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Magnetic nanoparticles (MNP) are widely investigated for biomedical applications in diagnostics (e.g. imaging), therapeutics (e.g. hyperthermia) and general biosensing. For all these applications, the MNPs’ unique magnetic relaxation mechanism in an alternating magnetic field (AFM) is stimulated to induce desired effects. Whereas magnetic fluid hyperthermia (MFH) and magnetic particle imaging (MPI) are the most prominent examples for biomedical application, we investigate the relatively new biosensing application of frequency mixing magnetic detection (FMMD) from a fundamental perspective. Generally, we ask how specific MNP parameters (core size, magnetic anisotropy) influence the signal, specifically we predict the most effective MNP core size for signal generation. In FMMD, simultaneously two AFM are applied: a low-frequency magnetic driving field, driving MNP close to saturation, and a high-frequency excitation field that probes MNP susceptibility: . Resulting from the nonlinear magnetization of the MNP, harmonics of both individual incident frequencies as well as intermodulation products of these frequencies are generated. In this work, we present numerical Monte-Carlo(MC)-based simulations of the MNP relaxation process, solving the Landau-Lifshitz-Gilbert (LLG) equation to predict FMMD signals: As Figure 1 shows for the first four intermodulation signals , with , we can clearly see that larger core sizes generally increase the signal intensity. Same trend is predicted by a simple Langevin-function based thermal equilibrium model. Both predictions include a lognormal size distribution. The effect of core size distribution presumably dominates the effect of magnetic anisotropy. The findings are supported by comparison with experimental data and help to identify which MNP are best suited for magnetic biosensing applications using FMMD.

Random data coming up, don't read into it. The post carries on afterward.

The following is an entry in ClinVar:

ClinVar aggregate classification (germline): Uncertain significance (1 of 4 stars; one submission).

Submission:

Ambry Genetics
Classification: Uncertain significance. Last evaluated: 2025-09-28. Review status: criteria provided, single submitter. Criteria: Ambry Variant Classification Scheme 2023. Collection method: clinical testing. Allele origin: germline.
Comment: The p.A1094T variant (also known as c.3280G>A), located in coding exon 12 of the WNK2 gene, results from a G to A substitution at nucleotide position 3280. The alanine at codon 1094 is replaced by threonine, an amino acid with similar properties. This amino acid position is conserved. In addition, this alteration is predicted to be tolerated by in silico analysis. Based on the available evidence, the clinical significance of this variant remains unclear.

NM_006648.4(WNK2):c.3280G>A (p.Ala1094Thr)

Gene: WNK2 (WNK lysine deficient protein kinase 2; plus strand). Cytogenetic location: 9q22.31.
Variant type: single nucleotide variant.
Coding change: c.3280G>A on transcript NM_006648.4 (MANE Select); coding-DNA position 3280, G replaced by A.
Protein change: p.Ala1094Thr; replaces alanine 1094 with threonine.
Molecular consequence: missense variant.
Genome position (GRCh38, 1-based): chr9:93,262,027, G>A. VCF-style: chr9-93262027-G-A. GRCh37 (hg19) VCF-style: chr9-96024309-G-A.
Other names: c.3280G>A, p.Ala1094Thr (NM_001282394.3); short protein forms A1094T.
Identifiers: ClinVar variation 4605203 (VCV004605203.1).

Dual frequency magnetic excitation of magnetic nanoparticles (MNP) enables enhanced biosensing applications. This was studied from an experimental and theoretical perspective: nonlinear sum-frequency components of MNP exposed to dual-frequency magnetic excitation were measured as a function of static magnetic offset field. The Langevin model in thermodynamic equilibrium was fitted to the experimental data to derive parameters of the lognormal core size distribution. These parameters were subsequently used as inputs for micromagnetic Monte-Carlo (MC)-simulations. From the hysteresis loops obtained from MC-simulations, sum-frequency components were numerically demodulated and compared with both experiment and Langevin model predictions. From the latter, we derived that approximately 90% of the frequency mixing magnetic response signal is generated by the largest 10% of MNP. We therefore suggest that small particles do not contribute to the frequency mixing signal, which is supported by MC-simulation results. Both theoretical approaches describe the experimental signal shapes well, but with notable differences between experiment and micromagnetic simulations. These deviations could result from Brownian relaxations which are, albeit experimentally inhibited, included in MC-simulation, or (yet unconsidered) cluster-effects of MNP, or inaccurately derived input for MC-simulations, because the largest particles dominate the experimental signal but concurrently do not fulfill the precondition of thermodynamic equilibrium required by Langevin theory.